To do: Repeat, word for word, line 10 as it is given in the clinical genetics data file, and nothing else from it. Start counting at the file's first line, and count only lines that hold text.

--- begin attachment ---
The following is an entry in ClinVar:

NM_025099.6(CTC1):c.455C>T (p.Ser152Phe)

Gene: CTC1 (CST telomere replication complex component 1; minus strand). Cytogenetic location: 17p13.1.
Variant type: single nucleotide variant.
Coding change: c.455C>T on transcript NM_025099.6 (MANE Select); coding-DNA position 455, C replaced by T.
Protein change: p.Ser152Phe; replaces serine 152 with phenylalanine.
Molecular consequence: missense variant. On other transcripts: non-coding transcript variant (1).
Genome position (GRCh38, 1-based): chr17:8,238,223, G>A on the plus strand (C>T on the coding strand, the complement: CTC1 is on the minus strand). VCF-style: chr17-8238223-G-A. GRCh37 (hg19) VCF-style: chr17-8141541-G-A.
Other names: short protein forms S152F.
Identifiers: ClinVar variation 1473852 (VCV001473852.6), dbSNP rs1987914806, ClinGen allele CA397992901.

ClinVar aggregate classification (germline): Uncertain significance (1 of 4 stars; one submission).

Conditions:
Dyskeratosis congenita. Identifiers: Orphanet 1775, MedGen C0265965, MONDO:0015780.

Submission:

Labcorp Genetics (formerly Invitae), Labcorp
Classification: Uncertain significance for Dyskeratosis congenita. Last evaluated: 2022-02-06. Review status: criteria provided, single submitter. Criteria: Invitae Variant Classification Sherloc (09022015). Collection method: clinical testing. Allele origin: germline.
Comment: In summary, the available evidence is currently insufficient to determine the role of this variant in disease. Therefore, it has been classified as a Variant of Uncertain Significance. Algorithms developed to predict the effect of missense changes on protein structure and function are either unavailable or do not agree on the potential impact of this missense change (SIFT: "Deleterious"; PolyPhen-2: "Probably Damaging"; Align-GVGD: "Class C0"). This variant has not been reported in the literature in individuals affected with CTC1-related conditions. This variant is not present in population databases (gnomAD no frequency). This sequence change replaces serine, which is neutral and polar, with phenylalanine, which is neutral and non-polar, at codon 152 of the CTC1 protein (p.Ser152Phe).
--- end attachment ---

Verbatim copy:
Identifiers: ClinVar variation 1473852 (VCV001473852.6), dbSNP rs1987914806, ClinGen allele CA397992901.